economic beliefs with the mainstream credibility
that comes from being an elected official.
If this combination sounds unlikely, that very
fact demonstrates one thing those attending the
Conference on Alternative State and Local Pub-
lice Policies would like to overcome. Its organ-
izers want to create new images of both radi-
cals and elected officials.
Radicals, they hope, can come to be seen as
involved in matters of practical, everyday poli-
cy. Elected officials can be seen not solely as
functionaries but as visionaries, gadflies and
organizers.
THE THEME of the conference came from
Tom Hayden, former SDS activist who rolled
up 40 per cent of the vote against incumbent
Sen. John Tunney in California's Democratic
primary. Citing a slogan from his campaign,
Hayden said, "The radicalism of the 1960s has
become the common sense of the 1970s."
Like Hayden, many of these new, elected
activists are veterans of the antiwar and civil
rights movements. John Froines, Hayden's co-
defendent in the Chicago conspiracy trial, is
now Vermont's Director of Occupational Health.
Sam Brown, the Colorado state treasurer, help-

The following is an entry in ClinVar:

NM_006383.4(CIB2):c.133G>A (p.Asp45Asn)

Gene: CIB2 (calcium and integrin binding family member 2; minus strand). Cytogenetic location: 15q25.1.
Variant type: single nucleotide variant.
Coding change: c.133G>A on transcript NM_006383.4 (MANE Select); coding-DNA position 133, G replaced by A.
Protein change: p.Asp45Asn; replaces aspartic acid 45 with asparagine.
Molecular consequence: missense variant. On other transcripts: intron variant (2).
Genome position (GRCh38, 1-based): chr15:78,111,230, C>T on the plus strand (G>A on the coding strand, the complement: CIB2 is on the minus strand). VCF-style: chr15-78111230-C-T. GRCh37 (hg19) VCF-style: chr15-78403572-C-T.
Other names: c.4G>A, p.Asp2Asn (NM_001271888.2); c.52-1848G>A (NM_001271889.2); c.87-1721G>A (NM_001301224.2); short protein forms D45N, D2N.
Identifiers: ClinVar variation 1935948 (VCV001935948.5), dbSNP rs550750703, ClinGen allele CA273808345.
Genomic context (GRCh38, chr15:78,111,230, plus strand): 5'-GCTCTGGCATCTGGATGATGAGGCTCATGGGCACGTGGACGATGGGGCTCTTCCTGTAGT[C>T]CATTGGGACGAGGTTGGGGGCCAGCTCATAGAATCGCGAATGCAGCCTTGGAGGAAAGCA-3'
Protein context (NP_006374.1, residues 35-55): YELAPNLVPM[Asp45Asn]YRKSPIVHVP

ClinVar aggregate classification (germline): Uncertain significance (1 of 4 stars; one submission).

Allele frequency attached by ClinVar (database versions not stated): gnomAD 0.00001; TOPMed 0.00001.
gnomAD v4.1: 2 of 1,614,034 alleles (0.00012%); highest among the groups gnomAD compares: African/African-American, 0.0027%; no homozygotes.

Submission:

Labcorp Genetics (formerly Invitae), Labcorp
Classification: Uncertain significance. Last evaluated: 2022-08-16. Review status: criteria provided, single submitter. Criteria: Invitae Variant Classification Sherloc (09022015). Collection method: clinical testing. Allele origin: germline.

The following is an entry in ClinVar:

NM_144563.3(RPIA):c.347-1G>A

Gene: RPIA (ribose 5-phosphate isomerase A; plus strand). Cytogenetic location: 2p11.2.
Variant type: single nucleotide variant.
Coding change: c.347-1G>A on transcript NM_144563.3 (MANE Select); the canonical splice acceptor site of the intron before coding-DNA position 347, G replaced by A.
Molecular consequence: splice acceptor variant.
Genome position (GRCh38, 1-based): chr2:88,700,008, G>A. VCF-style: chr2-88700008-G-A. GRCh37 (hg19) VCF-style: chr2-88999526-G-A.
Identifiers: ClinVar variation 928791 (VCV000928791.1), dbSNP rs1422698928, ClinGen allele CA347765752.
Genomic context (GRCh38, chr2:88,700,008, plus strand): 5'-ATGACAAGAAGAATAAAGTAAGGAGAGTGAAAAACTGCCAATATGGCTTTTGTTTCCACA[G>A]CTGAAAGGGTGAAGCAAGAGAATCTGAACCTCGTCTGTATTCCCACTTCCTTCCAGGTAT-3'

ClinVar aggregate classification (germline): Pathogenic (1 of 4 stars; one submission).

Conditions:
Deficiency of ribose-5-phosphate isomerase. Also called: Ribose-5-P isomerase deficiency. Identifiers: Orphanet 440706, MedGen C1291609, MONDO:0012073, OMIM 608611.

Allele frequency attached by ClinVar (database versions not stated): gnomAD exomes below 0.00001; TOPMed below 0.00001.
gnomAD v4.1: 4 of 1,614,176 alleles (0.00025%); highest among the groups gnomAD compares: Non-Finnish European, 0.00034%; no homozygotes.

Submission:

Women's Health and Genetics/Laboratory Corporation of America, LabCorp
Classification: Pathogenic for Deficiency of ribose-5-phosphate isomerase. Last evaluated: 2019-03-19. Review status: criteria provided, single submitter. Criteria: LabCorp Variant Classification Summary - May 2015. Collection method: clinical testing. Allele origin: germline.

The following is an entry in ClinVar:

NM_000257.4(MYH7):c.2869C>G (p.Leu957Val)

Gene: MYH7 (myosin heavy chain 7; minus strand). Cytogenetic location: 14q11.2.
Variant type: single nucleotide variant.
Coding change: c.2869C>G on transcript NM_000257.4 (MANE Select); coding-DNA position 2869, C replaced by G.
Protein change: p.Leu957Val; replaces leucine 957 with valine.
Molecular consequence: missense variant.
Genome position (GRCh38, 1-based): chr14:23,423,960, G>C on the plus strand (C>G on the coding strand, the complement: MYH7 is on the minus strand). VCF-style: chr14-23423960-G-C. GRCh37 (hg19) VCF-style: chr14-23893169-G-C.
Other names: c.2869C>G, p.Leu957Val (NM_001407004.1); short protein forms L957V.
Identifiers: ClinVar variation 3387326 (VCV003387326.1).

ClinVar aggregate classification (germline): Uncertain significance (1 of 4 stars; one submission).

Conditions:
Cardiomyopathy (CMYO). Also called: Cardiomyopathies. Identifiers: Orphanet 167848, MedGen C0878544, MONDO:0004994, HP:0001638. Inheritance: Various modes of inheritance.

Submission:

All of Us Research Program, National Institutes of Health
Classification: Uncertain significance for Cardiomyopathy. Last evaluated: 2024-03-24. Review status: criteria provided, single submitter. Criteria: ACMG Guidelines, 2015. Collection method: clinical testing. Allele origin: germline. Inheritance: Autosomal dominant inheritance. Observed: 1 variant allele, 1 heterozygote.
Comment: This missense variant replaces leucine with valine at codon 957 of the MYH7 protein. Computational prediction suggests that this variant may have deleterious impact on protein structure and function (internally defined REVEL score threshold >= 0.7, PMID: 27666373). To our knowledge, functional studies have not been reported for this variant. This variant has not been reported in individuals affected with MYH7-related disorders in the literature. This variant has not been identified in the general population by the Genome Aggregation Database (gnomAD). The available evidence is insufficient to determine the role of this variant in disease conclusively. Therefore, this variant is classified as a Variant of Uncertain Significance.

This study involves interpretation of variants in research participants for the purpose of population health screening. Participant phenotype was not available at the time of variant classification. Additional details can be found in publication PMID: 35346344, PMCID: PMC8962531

ed to organize the 1970 Vietnam moratorium.
Gone was the anger and urgency of past
political rhetoric, swept away by the realization
that the style of the student antiwar move-
ment had failed to win widespread support be-
cause of its own insularity from the everyday
problems of communities, counties and states.
RATHER THAN expecting a massive political
upsurge, the Conference organizers hope to create

a movement almost by example, to bring th
American people to accept radical programs bx
proving they work. They want to demoesirate
that innovative, "radical" political leaders ta
govern not only more democratically but tutu
efficiently as well.
To meet this challenge, the former radicd
have become very pragmatic themselves. .Ic
men and women who came to Austic wantual
talk about technicalities rather than issues-the
letter rather than the spirit of reform.